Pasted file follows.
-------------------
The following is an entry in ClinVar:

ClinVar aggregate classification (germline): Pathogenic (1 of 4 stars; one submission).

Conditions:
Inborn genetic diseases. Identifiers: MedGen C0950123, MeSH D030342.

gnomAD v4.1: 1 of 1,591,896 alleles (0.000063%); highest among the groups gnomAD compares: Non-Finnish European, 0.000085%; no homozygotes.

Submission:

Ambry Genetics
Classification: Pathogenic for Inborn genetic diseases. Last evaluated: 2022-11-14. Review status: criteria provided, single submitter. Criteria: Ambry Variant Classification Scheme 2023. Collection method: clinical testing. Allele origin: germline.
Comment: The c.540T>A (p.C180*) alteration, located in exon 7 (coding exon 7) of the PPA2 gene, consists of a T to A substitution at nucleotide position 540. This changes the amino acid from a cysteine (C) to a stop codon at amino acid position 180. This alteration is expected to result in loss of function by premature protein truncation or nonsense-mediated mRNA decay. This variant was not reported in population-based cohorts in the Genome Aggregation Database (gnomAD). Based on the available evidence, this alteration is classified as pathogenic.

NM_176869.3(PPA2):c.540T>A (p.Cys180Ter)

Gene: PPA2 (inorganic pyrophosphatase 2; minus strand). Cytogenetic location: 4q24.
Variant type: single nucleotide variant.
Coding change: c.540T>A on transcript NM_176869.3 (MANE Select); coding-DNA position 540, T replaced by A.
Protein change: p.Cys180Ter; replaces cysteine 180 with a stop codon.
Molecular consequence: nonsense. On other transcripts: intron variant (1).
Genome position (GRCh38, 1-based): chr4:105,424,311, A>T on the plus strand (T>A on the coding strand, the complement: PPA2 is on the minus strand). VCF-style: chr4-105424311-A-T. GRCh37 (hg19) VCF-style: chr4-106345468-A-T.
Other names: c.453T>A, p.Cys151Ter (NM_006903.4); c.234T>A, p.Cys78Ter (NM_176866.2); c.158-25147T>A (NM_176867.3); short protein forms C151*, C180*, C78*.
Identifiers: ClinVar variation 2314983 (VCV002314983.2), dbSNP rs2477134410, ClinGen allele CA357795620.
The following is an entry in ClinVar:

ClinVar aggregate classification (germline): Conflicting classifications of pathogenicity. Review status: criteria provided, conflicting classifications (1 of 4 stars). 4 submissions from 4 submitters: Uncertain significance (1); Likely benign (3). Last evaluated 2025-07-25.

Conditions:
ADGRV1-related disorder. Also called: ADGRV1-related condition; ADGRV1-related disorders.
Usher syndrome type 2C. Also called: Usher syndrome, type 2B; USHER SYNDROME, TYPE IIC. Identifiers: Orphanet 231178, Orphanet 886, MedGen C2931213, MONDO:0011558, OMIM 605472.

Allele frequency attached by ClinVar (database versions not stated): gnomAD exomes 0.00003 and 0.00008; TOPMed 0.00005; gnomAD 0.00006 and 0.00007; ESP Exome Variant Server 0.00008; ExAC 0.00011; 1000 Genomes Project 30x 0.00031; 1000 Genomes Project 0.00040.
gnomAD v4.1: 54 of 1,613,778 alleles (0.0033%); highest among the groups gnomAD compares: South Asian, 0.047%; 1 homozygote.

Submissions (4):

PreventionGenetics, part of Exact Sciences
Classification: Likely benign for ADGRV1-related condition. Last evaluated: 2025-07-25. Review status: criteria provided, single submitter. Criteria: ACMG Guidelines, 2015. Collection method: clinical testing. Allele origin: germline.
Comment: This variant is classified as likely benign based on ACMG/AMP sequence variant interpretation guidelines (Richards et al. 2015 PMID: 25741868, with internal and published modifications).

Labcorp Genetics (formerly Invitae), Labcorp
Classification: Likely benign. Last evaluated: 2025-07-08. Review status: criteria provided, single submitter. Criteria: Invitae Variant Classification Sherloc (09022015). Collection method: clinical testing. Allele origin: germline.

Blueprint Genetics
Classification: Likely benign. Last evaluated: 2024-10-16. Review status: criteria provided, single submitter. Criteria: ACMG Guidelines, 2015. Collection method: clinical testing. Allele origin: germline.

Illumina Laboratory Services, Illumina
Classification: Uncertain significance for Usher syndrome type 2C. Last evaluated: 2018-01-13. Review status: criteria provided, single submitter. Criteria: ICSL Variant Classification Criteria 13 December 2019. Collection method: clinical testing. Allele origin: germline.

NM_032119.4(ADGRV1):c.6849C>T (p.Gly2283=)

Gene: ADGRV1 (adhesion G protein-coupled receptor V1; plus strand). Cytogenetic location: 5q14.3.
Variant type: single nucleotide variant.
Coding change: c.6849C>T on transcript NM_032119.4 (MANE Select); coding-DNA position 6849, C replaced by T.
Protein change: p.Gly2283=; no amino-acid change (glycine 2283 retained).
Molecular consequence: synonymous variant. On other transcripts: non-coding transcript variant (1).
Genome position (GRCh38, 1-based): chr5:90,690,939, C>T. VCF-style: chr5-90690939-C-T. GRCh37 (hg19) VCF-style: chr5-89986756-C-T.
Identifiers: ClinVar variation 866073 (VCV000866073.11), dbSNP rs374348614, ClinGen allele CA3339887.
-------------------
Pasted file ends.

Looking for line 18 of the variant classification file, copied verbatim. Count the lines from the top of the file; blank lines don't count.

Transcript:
Identifiers: ClinVar variation 2314983 (VCV002314983.2), dbSNP rs2477134410, ClinGen allele CA357795620.